A sophisticated group of conspirators were involved in the suicide bombing that killed five Israelis and a Bulgarian, and they spent at least a month in Bulgaria before the attack, the country's prime minister said Tuesday.

Boiko Borisov's comments confirmed suspicions that the suicide attacker who targeted a bus filled with Israeli vacationers did not act alone. However, the prime minister did not give many details - including how many people were believed to have been involved in the Wednesday attack. He also declined to back up Israel's claims that Iran and militant group Hezbollah played roles

Those involved used "leased vehicles, they moved in different cities so as not to be seen together, and no two of them can be seen in one place on any security camera," Borisov said alongside visiting White House counterterrorism chief John Brennan.

He described the people behind the blast "exceptionally skilled" and said they operated under "strict conspiracy rules." The prime minister also said DNA samples from the suicide bomber have been shared with all partner security services, but no match has been found in their databases.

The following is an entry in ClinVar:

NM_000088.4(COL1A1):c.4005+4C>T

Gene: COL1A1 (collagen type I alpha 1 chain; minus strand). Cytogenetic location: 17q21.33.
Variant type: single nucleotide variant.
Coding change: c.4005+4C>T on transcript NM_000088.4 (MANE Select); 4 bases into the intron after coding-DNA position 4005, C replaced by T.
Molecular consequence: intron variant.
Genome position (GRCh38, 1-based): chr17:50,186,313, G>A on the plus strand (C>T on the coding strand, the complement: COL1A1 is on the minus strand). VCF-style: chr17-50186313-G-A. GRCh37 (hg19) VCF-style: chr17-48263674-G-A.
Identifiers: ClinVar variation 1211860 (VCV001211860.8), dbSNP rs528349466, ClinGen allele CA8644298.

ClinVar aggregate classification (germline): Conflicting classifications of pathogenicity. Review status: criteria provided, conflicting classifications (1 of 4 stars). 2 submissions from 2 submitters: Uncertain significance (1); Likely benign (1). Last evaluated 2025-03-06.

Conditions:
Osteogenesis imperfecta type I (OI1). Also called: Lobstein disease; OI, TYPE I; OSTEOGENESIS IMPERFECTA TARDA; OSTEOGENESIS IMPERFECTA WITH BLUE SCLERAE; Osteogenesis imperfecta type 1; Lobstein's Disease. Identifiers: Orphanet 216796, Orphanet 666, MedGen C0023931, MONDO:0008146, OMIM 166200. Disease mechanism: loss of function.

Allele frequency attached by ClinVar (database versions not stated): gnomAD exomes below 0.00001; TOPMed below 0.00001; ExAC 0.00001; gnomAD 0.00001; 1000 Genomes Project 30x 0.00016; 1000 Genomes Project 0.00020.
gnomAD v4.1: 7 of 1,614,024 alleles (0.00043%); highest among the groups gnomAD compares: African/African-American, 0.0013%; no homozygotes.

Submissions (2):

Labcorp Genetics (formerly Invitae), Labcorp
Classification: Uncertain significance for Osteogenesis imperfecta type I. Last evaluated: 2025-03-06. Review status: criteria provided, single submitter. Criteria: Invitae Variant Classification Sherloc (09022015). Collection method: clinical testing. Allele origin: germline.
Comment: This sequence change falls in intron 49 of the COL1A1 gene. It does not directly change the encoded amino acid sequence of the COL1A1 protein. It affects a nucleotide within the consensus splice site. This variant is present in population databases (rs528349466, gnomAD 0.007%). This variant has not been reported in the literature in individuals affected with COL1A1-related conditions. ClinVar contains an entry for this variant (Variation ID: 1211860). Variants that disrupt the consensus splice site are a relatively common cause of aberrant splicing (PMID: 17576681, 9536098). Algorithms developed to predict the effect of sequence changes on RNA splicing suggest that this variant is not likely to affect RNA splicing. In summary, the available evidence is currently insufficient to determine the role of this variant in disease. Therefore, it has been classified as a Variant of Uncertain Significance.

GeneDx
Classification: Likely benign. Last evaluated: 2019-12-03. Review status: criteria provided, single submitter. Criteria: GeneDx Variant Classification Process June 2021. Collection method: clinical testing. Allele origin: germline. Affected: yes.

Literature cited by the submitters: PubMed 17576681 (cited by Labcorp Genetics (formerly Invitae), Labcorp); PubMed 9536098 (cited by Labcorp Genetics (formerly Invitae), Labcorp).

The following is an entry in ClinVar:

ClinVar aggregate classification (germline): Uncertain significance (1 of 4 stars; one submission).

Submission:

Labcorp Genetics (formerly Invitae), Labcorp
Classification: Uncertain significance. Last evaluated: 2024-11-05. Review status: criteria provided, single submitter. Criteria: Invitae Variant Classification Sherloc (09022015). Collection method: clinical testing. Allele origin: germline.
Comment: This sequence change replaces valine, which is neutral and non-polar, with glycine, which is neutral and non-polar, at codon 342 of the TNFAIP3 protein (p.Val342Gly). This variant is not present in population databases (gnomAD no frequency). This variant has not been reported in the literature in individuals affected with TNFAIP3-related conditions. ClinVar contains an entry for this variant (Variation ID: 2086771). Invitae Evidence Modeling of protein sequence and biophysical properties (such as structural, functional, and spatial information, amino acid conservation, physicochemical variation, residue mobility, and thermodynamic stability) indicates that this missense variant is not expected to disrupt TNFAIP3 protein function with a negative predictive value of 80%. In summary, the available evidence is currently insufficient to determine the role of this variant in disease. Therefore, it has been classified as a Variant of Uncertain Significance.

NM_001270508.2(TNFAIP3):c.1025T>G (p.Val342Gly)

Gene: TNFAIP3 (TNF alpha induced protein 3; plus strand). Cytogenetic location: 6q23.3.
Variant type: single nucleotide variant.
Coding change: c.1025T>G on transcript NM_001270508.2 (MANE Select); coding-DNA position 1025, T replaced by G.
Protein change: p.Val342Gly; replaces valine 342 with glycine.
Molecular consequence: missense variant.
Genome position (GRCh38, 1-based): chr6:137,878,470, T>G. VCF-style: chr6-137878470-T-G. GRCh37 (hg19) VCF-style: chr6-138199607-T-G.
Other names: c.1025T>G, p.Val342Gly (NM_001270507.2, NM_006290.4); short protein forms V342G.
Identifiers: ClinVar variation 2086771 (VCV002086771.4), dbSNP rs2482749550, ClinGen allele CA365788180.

"There was absolutely no chance of preventing such act of violence," Borisov insisted. "We could have only detected it by chance or if we had been informed by the services that such activities were under way in Bulgaria."

Brennan also stopped short of blaming Iran or Hezbollah, both of which are U.S. nemeses, though he noted both Tehran and the Lebanese group had been implicated in attacks on civilians in the past. He said the U.S. ¬supports Bulgaria's efforts to track down those responsible and urged authorities to gather as much evidence as possible.

The suicide attack occurred in the Black Sea resort town of Burgas. Along with the five vacationing Israelis and Bulgarian bus driver who were killed, dozens of other people were wounded.

Bulgaria, an eastern European nation of 7.3 million, has been a popular travel destination in recent years for Israelis.